And obviously, from the Chairman’s introduction, you know that I come here with an enormous amount of respect for your prerogatives on the House Foreign Affairs Committee, as we did in the Senate. And it’s entirely appropriate that we’re here to satisfy your questions, hopefully allay your concerns and fears, because I believe the agreement that we have ought to do that and I think the path that we’re on should do that. And as I describe it to you, I hope you’ll leave here today with a sense of confidence that we know what we’re doing, our eyes are open, we have no illusions. It’s a tough road. I don’t come here with any guarantees whatsoever. And I think none of what we’ve done in this agreement begs that notion. In other words, everything is either verifiable or clear, and there are a set of requirements ahead of us which will even grow more so in the course of a comprehensive agreement. And we can talk about that – I’m sure we will – in the course of the day.
Let me just begin by saying that President Obama and I have both been very clear, as every member of this committee has been, that Iran must not acquire a nuclear weapon. And it is the President’s centerpiece of his foreign policy: Iran will not acquire a nuclear weapon. This imperative is at the top of our national security agenda, and I know it’s at the top of yours as well. So I really do welcome the opportunity to have a discussion not only about what the first-step agreement does, but also to clarify – I hope significantly – what it doesn’t do, because there’s a certain, as there is in any of these kinds of things, a certain mythology that sometimes grows up around them.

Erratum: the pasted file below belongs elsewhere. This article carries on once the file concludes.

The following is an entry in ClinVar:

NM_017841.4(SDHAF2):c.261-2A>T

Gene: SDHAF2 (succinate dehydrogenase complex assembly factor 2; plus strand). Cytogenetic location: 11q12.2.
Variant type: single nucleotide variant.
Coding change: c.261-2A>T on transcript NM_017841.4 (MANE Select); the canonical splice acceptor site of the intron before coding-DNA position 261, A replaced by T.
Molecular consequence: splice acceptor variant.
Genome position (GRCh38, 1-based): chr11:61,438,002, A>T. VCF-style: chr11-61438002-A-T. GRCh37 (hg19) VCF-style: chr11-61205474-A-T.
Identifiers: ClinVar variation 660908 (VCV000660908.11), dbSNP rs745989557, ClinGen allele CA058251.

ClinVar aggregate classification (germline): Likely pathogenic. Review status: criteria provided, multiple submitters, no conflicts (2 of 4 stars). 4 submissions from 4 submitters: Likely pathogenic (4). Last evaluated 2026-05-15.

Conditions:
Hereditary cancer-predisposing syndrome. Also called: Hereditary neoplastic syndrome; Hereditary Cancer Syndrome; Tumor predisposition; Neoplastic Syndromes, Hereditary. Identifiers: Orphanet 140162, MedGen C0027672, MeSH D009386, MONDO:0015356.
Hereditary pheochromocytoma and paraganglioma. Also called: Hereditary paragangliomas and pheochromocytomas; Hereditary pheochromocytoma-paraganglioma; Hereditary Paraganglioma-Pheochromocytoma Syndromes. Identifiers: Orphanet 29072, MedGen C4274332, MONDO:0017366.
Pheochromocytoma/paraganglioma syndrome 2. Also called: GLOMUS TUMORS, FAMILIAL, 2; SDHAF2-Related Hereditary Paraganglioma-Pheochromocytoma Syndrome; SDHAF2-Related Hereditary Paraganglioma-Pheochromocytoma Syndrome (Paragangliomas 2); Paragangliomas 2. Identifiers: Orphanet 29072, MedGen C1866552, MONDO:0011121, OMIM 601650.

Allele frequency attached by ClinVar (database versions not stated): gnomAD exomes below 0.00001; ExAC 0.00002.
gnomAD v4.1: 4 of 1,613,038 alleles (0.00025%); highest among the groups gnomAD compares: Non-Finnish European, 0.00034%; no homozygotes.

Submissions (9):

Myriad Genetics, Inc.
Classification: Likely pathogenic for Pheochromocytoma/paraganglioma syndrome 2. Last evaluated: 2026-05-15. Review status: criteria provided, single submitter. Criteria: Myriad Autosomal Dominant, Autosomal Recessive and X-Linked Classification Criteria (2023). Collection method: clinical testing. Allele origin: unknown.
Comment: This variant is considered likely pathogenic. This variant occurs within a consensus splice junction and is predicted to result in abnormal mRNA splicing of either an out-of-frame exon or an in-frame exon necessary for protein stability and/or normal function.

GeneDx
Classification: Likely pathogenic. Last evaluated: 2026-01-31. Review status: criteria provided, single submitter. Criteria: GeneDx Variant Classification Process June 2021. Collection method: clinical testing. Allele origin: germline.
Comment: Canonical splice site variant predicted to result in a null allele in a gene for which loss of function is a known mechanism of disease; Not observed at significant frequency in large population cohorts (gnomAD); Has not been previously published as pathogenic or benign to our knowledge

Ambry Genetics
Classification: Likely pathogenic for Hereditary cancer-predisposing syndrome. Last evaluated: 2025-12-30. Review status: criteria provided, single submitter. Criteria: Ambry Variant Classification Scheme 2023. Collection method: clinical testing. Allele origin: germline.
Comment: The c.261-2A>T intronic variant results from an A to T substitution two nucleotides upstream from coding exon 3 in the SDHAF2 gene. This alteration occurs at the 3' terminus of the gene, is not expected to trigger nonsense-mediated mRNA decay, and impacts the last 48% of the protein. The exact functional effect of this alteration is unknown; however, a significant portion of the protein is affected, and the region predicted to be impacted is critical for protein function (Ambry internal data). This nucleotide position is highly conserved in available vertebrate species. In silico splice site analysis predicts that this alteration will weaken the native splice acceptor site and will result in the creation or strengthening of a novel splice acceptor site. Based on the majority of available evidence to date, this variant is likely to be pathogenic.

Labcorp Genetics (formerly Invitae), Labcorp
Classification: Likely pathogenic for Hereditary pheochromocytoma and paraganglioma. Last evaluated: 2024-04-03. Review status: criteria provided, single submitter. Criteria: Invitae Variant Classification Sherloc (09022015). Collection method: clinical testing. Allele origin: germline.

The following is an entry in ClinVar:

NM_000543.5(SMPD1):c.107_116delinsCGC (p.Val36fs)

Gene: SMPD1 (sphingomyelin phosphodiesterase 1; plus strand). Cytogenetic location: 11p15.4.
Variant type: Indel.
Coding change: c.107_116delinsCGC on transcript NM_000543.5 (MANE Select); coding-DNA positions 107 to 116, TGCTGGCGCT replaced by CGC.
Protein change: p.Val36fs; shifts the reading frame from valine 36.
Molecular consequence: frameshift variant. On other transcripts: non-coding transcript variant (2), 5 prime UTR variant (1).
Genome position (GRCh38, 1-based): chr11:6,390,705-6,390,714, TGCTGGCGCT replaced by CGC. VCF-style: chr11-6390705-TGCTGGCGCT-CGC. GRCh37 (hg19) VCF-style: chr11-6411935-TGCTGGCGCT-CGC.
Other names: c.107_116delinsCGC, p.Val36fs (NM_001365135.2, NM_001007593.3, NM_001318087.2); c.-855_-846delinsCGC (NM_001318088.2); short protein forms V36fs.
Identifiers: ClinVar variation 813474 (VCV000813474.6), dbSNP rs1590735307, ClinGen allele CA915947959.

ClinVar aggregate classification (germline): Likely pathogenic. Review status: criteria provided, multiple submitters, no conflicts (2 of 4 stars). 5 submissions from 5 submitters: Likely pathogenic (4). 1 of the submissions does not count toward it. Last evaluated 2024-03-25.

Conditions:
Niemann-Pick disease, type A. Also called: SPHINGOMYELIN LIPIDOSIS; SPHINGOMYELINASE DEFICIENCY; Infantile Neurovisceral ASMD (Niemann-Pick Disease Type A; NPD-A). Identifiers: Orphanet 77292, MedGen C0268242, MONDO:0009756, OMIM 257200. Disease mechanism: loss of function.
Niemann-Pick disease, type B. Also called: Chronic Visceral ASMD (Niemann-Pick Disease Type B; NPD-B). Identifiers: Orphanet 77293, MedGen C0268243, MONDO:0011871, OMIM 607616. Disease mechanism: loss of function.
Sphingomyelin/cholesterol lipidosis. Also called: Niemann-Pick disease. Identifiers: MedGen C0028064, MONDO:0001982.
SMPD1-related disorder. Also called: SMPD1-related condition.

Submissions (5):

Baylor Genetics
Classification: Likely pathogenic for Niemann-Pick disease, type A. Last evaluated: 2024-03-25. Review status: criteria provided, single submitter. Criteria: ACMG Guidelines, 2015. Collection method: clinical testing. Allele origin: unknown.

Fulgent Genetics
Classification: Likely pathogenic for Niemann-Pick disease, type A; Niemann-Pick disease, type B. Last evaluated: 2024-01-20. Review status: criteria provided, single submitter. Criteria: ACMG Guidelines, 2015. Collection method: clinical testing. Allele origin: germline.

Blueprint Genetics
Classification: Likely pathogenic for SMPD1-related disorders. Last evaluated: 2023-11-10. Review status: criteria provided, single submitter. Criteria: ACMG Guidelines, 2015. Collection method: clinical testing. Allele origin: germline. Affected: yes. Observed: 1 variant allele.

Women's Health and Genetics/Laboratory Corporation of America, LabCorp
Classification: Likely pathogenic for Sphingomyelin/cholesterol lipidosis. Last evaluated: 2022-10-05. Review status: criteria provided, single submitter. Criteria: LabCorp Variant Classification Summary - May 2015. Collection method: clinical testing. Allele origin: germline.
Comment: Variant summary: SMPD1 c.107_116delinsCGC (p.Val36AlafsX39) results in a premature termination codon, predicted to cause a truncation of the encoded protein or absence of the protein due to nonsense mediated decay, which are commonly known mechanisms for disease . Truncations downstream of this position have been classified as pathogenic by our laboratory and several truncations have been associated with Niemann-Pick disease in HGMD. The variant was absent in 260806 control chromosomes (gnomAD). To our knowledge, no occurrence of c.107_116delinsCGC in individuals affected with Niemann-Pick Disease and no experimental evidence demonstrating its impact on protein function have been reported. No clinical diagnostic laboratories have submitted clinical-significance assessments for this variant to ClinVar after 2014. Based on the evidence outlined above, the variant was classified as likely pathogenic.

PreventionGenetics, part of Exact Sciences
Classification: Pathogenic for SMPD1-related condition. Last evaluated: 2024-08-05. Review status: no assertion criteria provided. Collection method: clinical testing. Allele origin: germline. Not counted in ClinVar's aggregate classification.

The title of today’s hearing is “The Iran Nuclear Deal: Does It Further U.S. National Security?” And I would state to you unequivocally the answer is yes. The national security of the United States is stronger under this first-step agreement than it was before. Israel’s national security is stronger than it was the day before we entered into this agreement. And the Gulf and Middle East interests are more secure than they were the day before we entered this agreement.
Now, here’s how:
Put simply, once implemented – and it will be in the next weeks – this agreement halts the progress of Iran’s nuclear program – halts the progress – and rolls it back in certain places for the first time in nearly ten years. It provides unprecedented monitoring and inspections. While we negotiate to see if we can conclude a comprehensive agreement – if we can conclude – and I came away from our preliminary negotiations with serious questions about whether or not they’re ready and willing to make some of the choices that have to be made. But that’s what we put to test over the next months. While we negotiate to see if we can conclude a comprehensive agreement that addresses all of our concerns, there’s an important fact: Iran’s nuclear program will not move forward.
Under this agreement, Iran will have to neutralize – end – its entire stockpile of 20 percent enriched uranium, which you all know is a short step away from weapons-grade uranium. So if you remember when Prime Minister Netanyahu held up that cartoon at the UN with the bomb in it in 2012, he showed the world a chart that highlighted the type of uranium that he was most concerned about – and he was talking about that 20 percent stockpile. Under this agreement, Iran will forfeit all – not part, all – of that 20 percent, that 200 kilogram stockpile. Gone.